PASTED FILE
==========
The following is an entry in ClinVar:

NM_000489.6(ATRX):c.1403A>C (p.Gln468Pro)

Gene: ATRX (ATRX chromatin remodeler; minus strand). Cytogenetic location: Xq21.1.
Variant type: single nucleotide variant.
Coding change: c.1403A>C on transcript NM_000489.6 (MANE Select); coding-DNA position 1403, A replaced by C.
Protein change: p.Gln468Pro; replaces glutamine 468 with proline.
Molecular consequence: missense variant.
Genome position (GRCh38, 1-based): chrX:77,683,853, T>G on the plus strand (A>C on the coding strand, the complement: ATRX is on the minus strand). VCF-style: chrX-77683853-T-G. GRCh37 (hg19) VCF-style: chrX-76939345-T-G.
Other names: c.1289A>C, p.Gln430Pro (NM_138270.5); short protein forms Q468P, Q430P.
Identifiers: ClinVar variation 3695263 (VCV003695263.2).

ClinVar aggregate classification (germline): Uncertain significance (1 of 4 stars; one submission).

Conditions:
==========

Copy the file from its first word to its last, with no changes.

The following is an entry in ClinVar:

NM_000489.6(ATRX):c.1403A>C (p.Gln468Pro)

Gene: ATRX (ATRX chromatin remodeler; minus strand). Cytogenetic location: Xq21.1.
Variant type: single nucleotide variant.
Coding change: c.1403A>C on transcript NM_000489.6 (MANE Select); coding-DNA position 1403, A replaced by C.
Protein change: p.Gln468Pro; replaces glutamine 468 with proline.
Molecular consequence: missense variant.
Genome position (GRCh38, 1-based): chrX:77,683,853, T>G on the plus strand (A>C on the coding strand, the complement: ATRX is on the minus strand). VCF-style: chrX-77683853-T-G. GRCh37 (hg19) VCF-style: chrX-76939345-T-G.
Other names: c.1289A>C, p.Gln430Pro (NM_138270.5); short protein forms Q468P, Q430P.
Identifiers: ClinVar variation 3695263 (VCV003695263.2).

ClinVar aggregate classification (germline): Uncertain significance (1 of 4 stars; one submission).

Conditions: